Over the past month, I’ve written some updates on my progress during this annual November challenge to write 50,000 words. Mostly anecdotal stuff, nothing special. More like pouring out some thoughts on my current state. Let me now take some time getting into the meat of what that month was like for me.Read More »
I wrote a thing for my local NaNoWriMo group’s website. Just submitted it to the moderator/editor of guest posts, but I figured I can share the same thing here. It’s about word count and personal pacing from newcomer’s perspective.
I have joined the local (Calgary) NaNo group and hung out with some of them during a newcomer event, as well as a kickoff event. Next Saturday, the 31st, we’ll meet around 10pm for coffee and sugar, and start writing together comes midnight.
I’ve always found the notion of writing together a little weird—what with everyone sitting there together to be alone. But groups like this all over the (NaNo) world are doing this every year, so there must be something to it, no? I’m sure it’ll be fun.
We’ll be writing for about two hours until 1am—hang on, you say? Shouldn’t that be 2am? We’re turning the clocks back this weekend up here in the great wasteland of Canadia, so: fooled you!
So, have I prepared at all, you wonder? Indeed, I did. As I mentioned in my last post, I’ll most likely be picking up a piece of flash fiction to turn it into a novel. The Drop, it was called, which will probably be the title for the first part in the story. Of course, some things will change. Character names will change, as well as the details of their current mission (who their clients are).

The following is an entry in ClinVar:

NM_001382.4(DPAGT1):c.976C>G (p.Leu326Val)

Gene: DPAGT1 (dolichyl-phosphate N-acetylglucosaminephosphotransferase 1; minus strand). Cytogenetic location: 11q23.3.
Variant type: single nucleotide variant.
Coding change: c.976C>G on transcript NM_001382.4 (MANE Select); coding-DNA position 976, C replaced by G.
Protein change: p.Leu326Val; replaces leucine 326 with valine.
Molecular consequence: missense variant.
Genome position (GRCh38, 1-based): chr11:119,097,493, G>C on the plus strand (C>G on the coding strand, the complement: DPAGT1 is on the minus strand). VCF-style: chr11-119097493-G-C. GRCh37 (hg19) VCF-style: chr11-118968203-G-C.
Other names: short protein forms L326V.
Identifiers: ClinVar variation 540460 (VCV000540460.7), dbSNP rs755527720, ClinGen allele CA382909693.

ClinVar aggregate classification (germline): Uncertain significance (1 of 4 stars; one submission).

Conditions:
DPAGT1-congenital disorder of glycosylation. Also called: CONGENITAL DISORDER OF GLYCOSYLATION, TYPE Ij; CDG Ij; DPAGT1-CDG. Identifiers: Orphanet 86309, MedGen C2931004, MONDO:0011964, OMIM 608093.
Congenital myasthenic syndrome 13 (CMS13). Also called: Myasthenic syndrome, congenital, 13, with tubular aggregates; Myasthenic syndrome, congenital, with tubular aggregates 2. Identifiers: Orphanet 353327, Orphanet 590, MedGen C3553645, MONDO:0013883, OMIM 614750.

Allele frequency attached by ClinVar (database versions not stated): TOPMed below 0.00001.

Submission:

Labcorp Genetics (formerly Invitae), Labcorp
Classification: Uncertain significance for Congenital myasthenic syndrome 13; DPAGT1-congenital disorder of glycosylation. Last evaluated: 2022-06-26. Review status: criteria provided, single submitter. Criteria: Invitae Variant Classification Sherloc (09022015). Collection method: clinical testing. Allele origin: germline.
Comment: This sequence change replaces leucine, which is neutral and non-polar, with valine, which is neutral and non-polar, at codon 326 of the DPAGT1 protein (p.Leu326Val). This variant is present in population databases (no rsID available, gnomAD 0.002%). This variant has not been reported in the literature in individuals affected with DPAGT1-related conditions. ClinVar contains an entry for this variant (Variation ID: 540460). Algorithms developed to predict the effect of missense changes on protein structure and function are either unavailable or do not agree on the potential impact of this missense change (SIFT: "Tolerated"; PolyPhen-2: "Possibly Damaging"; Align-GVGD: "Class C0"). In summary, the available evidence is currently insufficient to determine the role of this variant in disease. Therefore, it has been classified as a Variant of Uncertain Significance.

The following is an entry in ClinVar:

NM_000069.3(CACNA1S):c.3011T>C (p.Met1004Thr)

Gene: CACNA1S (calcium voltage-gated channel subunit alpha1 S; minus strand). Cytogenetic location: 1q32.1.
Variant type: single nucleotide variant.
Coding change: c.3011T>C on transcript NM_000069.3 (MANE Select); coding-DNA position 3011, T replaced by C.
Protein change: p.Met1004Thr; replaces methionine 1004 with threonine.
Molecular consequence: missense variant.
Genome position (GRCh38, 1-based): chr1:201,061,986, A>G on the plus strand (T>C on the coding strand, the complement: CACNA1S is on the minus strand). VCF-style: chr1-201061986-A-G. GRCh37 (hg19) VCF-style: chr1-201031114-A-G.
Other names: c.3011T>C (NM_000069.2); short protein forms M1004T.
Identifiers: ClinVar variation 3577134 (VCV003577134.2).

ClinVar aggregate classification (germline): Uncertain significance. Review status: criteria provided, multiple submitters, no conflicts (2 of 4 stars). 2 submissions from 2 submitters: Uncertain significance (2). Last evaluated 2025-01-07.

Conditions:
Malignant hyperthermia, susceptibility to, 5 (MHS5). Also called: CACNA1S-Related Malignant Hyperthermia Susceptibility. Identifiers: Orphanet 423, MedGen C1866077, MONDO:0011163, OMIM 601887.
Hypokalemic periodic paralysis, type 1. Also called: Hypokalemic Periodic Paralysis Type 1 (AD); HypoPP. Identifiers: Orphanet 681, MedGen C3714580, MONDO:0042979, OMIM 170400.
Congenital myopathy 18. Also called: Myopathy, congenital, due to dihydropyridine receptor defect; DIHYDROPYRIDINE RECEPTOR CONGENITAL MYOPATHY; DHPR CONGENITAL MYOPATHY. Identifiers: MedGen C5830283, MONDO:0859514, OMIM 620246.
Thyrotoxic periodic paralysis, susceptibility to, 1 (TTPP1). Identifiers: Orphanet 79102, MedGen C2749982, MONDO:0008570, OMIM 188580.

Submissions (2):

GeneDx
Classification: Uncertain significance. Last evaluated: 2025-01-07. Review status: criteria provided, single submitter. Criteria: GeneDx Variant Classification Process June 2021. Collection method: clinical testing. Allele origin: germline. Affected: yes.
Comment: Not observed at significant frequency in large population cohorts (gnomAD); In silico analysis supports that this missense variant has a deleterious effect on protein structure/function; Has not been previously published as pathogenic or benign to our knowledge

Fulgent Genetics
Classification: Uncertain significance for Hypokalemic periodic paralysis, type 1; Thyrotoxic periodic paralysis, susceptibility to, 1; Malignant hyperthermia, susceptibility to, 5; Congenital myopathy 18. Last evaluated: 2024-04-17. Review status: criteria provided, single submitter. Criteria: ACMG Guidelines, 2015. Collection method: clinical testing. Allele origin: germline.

Any writing projects comes with its challenges, and often, as the writer tries to figure out interesting ways to deal with all those challenges, sometimes ideas that seemed neat at the time, end up not working out so well.
In the case of The Honeymoon, I’m now facing the ugly truth that the original structure is not working as well as I’d hoped. Which is why it’s time to (drumroll)…Read More »
Now that we have established the characters, their relationships to each other, and some background for each of them, it’s time to think about the actual story.
Normally in Fiasco, the player that grew up in the smallest town would go first (I know, right), establishing or resolving a scene with their character in focus, receiving a black or white die at the end of it (depending on a “good” or “bad” outcome for their character), and handing the focus off to the next player. Everyone gets to act twice as main character in the scene, while they may stand in as supporting character in other player’s scene, either as their own character, or as random NPC to flesh out the narrative.
Since I’m doing this all by myself, I simply chose who gets to go first, and no picking and choosing of dice needs to happen. Based on my initial thoughts, I decided whether a scene ends good or bad for that character, giving it a black or white tag. In the actual Fiasco game, during act 1, each players receives a die, but has to give it to another player (in act 2, each player keeps their dice as they get them). I’m thinking of ways to establish a distribution to allow for each character to end up with a number of black and white dice at the very end to be able to roll on the Aftermath Table. I might, if enough interest arises, run a poll at the end for each scene to see what you think each character should have received at the end of that scene. Or some-such thing.